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Holy Other – Held

Album review

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Depending on what you read, the artist known as Holy Other is either an enigma shrouded in a mystery hidden inside a Burial-esque cliché, or just a bloke from Manchester who’s a bit shy. What’s not up for debate is that the time that Holy Other has spent holed up away from the intrusive glare of the music press has been pretty well spent, confirmed by this moody, immersive debut album.

Then again, we all thought that about Balam Acab’s “Wander/Wonder” album last year, and it’d be interested to see how many people are still listening to that now the hype has died down; personally it went from a twice-a-day album to a something-to-put-on-before-sleeping album to a track-pops-up-in-shuffle-occasionally album surprisingly quickly. There are quite a few parallels here too: both artists are secretive bedroom dwellers who make sparse, slow-motion excursions into crypto-R n’ B that sound like they’ve been recorded at the bottom of a mystical lagoon. Both are signed to the excellent Tri Angle Records too.

However, while “Wander/Wonder” occasionally strayed into sweet and inoffensive territory (“like Pinky and Perky’s chill-out album” as one unkind colleague put it), “Held” sticks pretty firmly to the shadows. Not to say it’s gloomy – the layered vocal samples on “Tense Past” and “Held” are quite uplifting in fact – but it does feel like it’s been lightly doused in the cold mist of Manchester rain. It’s the smaller details that draw you in though: the arrhythmic rattles and bloops on “(W)here” (slinging in the odd rhythmically contradictory element is one of Holy Other’s most effective tricks), or the sampled sharp intakes of breath on “Nothing Here”.

Most striking though is just how huge everything sounds, with lashings of reverb making even the more minimal moments soar. Yet at the same time everything also sounds highly introspective, although that impression may be partly influenced by Holy Other’s secluded public persona. Still, though he has admitted that he feels “like this “anonymity” thing is kind of coming to an end”, don’t expect a significant change in mood – in his own words, “There’s never going to be any summer vibes”. He’s found an atmosphere all of his own, and “Held” allows us to breathe it in, deeply and slowly.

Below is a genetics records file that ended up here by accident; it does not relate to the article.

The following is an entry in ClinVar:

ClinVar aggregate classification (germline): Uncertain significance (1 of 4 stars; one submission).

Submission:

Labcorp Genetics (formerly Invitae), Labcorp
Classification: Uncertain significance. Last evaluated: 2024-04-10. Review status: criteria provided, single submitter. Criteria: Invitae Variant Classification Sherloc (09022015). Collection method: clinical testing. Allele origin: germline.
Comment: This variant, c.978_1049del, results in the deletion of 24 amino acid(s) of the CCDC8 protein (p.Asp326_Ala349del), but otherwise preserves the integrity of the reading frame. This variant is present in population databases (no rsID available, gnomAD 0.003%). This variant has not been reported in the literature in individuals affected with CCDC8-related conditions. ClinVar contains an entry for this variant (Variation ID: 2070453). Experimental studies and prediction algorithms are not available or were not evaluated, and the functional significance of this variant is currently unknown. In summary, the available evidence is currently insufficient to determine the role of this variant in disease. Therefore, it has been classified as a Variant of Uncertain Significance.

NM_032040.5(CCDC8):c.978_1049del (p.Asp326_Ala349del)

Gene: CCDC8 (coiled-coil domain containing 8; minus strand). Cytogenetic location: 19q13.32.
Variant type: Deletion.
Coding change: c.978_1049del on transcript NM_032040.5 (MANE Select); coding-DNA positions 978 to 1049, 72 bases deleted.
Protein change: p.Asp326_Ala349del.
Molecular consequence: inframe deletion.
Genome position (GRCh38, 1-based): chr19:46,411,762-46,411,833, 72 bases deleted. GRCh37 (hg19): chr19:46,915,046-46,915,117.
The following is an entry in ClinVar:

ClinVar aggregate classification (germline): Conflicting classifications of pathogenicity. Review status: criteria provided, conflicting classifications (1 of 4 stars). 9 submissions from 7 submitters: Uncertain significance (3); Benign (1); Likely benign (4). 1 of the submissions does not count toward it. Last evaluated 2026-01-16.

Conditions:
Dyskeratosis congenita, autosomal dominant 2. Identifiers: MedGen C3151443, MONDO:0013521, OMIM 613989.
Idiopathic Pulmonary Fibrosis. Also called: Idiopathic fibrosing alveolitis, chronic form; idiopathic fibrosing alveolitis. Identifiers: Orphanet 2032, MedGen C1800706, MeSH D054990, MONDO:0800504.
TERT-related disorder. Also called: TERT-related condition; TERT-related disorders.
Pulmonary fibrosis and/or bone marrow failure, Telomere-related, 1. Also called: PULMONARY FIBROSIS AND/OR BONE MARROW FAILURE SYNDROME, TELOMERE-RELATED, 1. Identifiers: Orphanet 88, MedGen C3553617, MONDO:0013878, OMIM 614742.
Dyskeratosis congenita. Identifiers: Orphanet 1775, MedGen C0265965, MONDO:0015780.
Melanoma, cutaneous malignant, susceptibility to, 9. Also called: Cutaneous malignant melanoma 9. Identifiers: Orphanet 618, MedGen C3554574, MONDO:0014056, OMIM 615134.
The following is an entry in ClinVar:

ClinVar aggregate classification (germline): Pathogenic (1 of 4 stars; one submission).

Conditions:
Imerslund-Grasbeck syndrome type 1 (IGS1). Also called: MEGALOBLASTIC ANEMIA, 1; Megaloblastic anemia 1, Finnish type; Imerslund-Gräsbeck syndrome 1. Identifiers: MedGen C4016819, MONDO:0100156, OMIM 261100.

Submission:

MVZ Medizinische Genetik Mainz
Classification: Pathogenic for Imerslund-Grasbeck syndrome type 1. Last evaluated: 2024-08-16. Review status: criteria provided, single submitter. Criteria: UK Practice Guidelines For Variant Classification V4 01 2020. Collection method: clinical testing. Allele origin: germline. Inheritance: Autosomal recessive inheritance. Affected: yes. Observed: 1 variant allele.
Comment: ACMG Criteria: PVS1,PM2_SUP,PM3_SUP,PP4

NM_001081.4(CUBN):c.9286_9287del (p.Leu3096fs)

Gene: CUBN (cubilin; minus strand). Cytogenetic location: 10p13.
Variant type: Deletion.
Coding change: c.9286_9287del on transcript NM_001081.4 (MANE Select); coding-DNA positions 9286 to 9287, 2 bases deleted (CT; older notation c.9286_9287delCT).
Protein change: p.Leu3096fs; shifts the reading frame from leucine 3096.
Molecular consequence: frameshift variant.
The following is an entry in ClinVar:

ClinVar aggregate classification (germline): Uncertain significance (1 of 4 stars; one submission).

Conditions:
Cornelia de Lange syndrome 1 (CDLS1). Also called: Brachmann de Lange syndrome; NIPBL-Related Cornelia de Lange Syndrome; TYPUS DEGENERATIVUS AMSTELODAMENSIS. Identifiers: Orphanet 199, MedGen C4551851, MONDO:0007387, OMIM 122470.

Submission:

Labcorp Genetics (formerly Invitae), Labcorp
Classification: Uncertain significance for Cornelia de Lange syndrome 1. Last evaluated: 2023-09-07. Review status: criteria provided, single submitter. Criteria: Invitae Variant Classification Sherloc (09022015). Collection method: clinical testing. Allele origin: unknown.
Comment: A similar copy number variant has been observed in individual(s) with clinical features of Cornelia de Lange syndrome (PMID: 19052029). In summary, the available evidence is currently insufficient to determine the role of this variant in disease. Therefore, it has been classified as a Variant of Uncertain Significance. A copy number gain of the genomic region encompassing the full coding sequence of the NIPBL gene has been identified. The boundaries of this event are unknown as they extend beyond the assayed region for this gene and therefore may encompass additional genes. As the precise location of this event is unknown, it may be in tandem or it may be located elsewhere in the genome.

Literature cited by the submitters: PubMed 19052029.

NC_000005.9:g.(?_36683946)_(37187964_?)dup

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JJ DOOM - Keys To The Kuffs

JJ DOOM - Keys To The Kuffs
The introduction to "Keys To The Kuffs" features samples of miscellaneous Londoners welcoming a masked figure and warmly inviting him to "come and have a drink". It's an offer that Daniel "DOOM" Dumile has been forced to take up. A few years ago he became mired in controversy following his decision to send 'fake DOOMs', wearing his trademark metal-face mask, to perform instead of him at gigs. He must've wished he'd sent another imposter out on his 2010 European tour too, as upon his return he was refused entry back into the USA. Why? Well, it turns out that Dumile is not actually an American citizen. Born in Britain but raised in the States, he never bothered to apply for an American passport and is now indefinitely stuck in the country of his birth. Apart from being estranged from his family, the repatriation doesn't appear to have done him much harm. In fact, two years spent in South London seems to have provided some rich inspiration - this collaboration with Jneiro Jarel is the best thing DOOM's been involved with for almost a decade, when albums like "Madvillainy" and "Vaudeville Villain" saw his reputation explode. The London influence is audible right from the off, and not just in the unusual proportion of cockney voices popping up in the sample-based interludes that pepper the record. From the beguiling "Guv'nor" to the unexpected referencing of 'My Big Fat Gypsy Wedding', the smoky shadow of London looms large throughout. A few British guests are also invited to join in, with Portishead's Beth Gibbons adding some typically mournful vocals to the haunting strings that sweep through "GMO" and Damon Albarn assisting on "Bite The Thong" (although his contribution was presumably behind the mixing desk rather than the mic - there's no Gorillaz-esque pop chorus here). The album's success owes more to Jarel though, whose work with Willie Isz and Shape Of Broad Minds has already set him up as one of the most interesting beatsmiths in hip hop. Excepting the skittering rhythms of "Bite The Thong" (which recall DOOM's own beats), the producer strikes a fine balance between tuneful soulfullness ("Winter Blues") to sinister atmospherics ("Dawg Friendly"), while the dark yet tropical lilt of "Retarded Fren" is just bloody brilliant. And while DOOM's flow occasionally falters - he's clearly ill-at-ease with the tempo of "Banished" - the duo are generally exceedingly well-matched. A deftly absorbing LP, "Keys To The Kuffs" suggests that London has been kind to old Metal Face. If the yanks really don't want DOOM back Britain will be more than happy to keep him.
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